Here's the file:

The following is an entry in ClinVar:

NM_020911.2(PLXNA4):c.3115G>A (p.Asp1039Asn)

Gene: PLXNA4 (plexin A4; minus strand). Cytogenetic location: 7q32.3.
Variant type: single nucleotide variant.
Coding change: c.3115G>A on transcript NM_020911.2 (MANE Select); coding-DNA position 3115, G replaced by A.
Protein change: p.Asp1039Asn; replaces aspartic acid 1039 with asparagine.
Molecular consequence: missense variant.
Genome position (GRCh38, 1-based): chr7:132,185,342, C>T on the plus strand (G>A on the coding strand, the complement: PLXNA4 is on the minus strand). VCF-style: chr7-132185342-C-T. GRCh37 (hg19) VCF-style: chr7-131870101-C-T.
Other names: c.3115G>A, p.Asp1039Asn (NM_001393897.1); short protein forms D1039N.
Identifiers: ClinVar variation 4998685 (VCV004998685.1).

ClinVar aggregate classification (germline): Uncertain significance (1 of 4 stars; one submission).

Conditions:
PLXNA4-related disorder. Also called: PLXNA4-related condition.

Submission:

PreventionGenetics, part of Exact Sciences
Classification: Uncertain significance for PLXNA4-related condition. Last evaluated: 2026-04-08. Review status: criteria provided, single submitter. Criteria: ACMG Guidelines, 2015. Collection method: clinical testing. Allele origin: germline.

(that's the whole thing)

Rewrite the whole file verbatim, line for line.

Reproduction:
The following is an entry in ClinVar:

NM_020911.2(PLXNA4):c.3115G>A (p.Asp1039Asn)

Gene: PLXNA4 (plexin A4; minus strand). Cytogenetic location: 7q32.3.
Variant type: single nucleotide variant.
Coding change: c.3115G>A on transcript NM_020911.2 (MANE Select); coding-DNA position 3115, G replaced by A.
Protein change: p.Asp1039Asn; replaces aspartic acid 1039 with asparagine.
Molecular consequence: missense variant.
Genome position (GRCh38, 1-based): chr7:132,185,342, C>T on the plus strand (G>A on the coding strand, the complement: PLXNA4 is on the minus strand). VCF-style: chr7-132185342-C-T. GRCh37 (hg19) VCF-style: chr7-131870101-C-T.
Other names: c.3115G>A, p.Asp1039Asn (NM_001393897.1); short protein forms D1039N.
Identifiers: ClinVar variation 4998685 (VCV004998685.1).

ClinVar aggregate classification (germline): Uncertain significance (1 of 4 stars; one submission).

Conditions:
PLXNA4-related disorder. Also called: PLXNA4-related condition.

Submission:

PreventionGenetics, part of Exact Sciences
Classification: Uncertain significance for PLXNA4-related condition. Last evaluated: 2026-04-08. Review status: criteria provided, single submitter. Criteria: ACMG Guidelines, 2015. Collection method: clinical testing. Allele origin: germline.